Diseases and Surgery of the Retina and Vitreous
- Petros E. Carvounis, M.D., F.R.C.S.C.
- Robert Coffee, M.D.
- Alice R. McPherson, M.D., F.A.C.S.
Cullen Eye Institute/Baylor College of Medicine
6565 Fannin St., NC 205
Houston, TX 77030
The Cullen Eye Institute, Baylor College if Medicine, Fellowship in Diseases and Surgery of the Retina and Vitreous boasts an Association of University Professors of Ophthalmology (AUPO) certified, well-funded two-year post-residency training program. One or two positions are available each year commencing on July 7.
Aims and Objectives
Our aim is to train vitreoretinal specialists who, above all, will make excellent surgeons and will contribute to advances in the field. Vitreoretinal specialists trained at Baylor, besides outstanding surgical skill, will have a solid knowledge of medical retina and posterior uveitis, including the most recent advances in these fields. Additionally, fellows partake in clinical trials within the retina division and are also expected to conduct clinical research, present abstracts at national conferences, and contribute to the literature through peer-reviewed publications.
Description of Program
First Year: In the first year, the fellow spends two days and three half-days in the clinic with Dr. McPherson, working up all new and established patients. The fellow also has one half-day of laser procedures (400 laser procedures in the first year), a half-day of injections/continuity care, and a half-day of surgery at the Michael E. DeBakey Veterans Affairs Medical Center (approximately 60-100 vitrectomies). Additional surgical experience as primary surgeon is obtained during emergency surgery (approximately five scleral buckles) at the Ben Taub Hospital, Harris Health System. In the first year, the fellow is also expected to scrub in on approximately 200-500 cases performed by Drs. Carvounis or Coffee (including surgery for retinopathy of prematurity). The fellow is expected to conduct clinical research during the first year and if interested, facilities and projects in basic preclinical or transitional research are available.
Additionally, the fellow participates in didactic resident lectures (three times a year), in fluorescein angiography conferences, retina and uveitis Grand Rounds, and may be asked to participate in instructional courses directed by the faculty.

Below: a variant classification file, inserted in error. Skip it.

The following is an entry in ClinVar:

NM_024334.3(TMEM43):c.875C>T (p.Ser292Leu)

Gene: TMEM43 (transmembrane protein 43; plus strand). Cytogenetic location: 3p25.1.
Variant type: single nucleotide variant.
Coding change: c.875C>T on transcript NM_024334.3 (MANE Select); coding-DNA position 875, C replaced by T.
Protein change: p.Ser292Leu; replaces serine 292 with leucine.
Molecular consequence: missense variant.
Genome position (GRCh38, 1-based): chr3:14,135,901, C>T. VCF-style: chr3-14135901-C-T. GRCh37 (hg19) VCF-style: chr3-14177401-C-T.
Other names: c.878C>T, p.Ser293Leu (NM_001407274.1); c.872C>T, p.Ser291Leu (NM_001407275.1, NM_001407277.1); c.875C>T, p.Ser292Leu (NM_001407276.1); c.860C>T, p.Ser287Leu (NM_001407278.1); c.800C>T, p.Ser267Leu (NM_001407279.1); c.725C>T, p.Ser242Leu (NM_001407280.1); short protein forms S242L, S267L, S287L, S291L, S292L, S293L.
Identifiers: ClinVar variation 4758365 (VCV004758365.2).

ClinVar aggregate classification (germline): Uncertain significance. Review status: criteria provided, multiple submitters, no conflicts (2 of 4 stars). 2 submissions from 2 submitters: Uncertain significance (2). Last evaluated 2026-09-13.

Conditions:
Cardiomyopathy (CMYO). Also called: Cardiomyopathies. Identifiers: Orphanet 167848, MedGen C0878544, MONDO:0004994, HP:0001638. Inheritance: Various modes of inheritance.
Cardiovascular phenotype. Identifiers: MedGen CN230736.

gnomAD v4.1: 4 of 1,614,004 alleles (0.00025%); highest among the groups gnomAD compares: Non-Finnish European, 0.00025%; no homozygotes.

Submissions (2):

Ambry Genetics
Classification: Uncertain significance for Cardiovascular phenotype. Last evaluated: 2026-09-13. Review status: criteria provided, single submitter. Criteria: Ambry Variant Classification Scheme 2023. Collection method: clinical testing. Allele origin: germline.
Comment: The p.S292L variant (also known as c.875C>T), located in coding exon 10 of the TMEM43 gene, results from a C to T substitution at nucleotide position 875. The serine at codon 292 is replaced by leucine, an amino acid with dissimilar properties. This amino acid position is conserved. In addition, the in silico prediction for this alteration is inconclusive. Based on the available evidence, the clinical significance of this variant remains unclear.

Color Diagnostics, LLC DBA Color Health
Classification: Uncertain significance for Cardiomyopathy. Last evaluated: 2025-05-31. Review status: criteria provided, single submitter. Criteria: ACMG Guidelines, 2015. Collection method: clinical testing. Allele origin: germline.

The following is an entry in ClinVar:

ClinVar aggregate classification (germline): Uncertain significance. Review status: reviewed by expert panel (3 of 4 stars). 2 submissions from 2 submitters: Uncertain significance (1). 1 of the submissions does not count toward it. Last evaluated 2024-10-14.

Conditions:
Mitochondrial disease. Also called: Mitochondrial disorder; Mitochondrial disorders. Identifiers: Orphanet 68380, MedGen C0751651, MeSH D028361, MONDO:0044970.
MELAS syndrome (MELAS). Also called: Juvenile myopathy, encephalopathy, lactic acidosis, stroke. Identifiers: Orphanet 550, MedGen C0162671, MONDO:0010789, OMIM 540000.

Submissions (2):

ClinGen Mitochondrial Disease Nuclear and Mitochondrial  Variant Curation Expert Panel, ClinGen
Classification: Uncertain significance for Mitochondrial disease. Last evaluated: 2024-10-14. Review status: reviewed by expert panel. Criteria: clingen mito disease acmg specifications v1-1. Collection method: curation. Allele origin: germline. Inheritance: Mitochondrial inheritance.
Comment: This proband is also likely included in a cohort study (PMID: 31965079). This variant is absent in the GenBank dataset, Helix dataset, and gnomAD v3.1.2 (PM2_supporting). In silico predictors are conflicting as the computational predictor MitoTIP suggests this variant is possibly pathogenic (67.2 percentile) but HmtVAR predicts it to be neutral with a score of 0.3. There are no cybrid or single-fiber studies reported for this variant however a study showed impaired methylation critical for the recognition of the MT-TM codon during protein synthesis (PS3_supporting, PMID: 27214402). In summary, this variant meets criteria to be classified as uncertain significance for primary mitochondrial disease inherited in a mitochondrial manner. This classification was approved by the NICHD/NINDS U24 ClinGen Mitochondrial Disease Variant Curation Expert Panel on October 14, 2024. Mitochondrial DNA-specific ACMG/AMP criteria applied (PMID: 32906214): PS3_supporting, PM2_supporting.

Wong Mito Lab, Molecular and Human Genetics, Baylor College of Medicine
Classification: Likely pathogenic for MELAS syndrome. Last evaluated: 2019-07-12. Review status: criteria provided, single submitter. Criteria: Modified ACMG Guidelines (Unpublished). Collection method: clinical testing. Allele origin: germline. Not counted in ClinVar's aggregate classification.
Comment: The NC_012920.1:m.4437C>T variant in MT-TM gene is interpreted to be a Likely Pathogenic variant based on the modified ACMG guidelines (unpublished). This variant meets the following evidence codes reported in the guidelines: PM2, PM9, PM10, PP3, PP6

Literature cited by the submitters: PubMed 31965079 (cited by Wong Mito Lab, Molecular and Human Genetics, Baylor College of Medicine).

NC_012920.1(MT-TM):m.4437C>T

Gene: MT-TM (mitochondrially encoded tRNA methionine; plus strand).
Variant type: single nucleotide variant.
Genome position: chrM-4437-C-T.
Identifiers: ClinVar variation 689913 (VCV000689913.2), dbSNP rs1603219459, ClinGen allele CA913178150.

Second Year: In the second year, the fellow primarily operates on about 400 patients (about 75 at the Michael E. DeBakey Veterans Affairs Medical Center, over 300 at Ben Taub Hospital) in addition to participating in surgery with Drs. Carvounis and Coffee. Additionally, the fellow has a half-day of injection clinic at the Ben Taub Hospital (over 300 intravitreous injections performed). The time in clinic is shared between Ben Taub Hospital (supervised by Dr. Carvounis) and the Michael E. DeBakey Veterans Affairs Medical Center (supervised by Dr. Coffee).
The fellow is expected to conduct clinical research, participate in the fluorescein angiography conferences, retina and uveitis Grand Rounds, and may be asked to participate in instructional courses directed by the faculty.
Facilities / Equipment
All of the clinical and surgical activities take place in the Texas Medical Center (The BCM Ambulatory Surgery Center, Gramercy Outpatient Surgical Center, The Methodist Hospital, Texas Children's Hospital, St. Luke's Hospital, Ben Taub Hospital, and the Michael E. DeBakey Veterans Affairs Medical Center).
The clinical location for activities of the Department of Ophthalmology, Baylor College of Medicine, is the Alkek Eye Center with an ambulatory surgery center on the ground level. The BCM Ambulatory Surgery Center is equipped with Alcon Constellation and B&L Stellaris machines.
The Michael E. DeBakey Veterans Affairs Medical Center has a retina room in the day surgery suite equipped with a Zeiss microscope with non-contact, wide-field viewing (BIOM), an Accurus vitrectomy machine with Xenon light source with routine use of 25-, 23-, and occasionally, 20-gauge vitrectomy as indicated.
The Ben Taub Hospital, where much of the surgical training takes place, also has a ceiling-mounted Zeiss microscope with non-contact, wide-field viewing system (BiOM), an Accurus vitrectomy machine with Xenon light source with routine use of 23-, 25-, and occasional 20-gauge vitrectomy as indicated.
We participate in the San Francisco Match (www.sfmatch.org) for Diseases and Surgery of the Retina and Vitreous fellowships. Please refer to the SFMatch website to register for the match and read about the new process for applying to Ophthalmology Fellowship training in 2008, which includes the Central Application System (CAS). Once registered, you can view our program listing on the SFMatch directory website for all required documents -- Medical School transcript and CV are requested to be submitted separately in addition to the CAS requirements.
This fellowship participates in the Ophthalmology Fellowship Match. Please contact:
August Colenbrander, M.D.
P.O. Box 7784
San Francisco, CA 94120-7584
For information concerning the application for the match (www.sfmatch.org).
Also note that while there is no official restrictive covenant, it is our expectation that the specialists we train will practice outside the wide Houston Metropolitan area, unless they join the faculty at Baylor.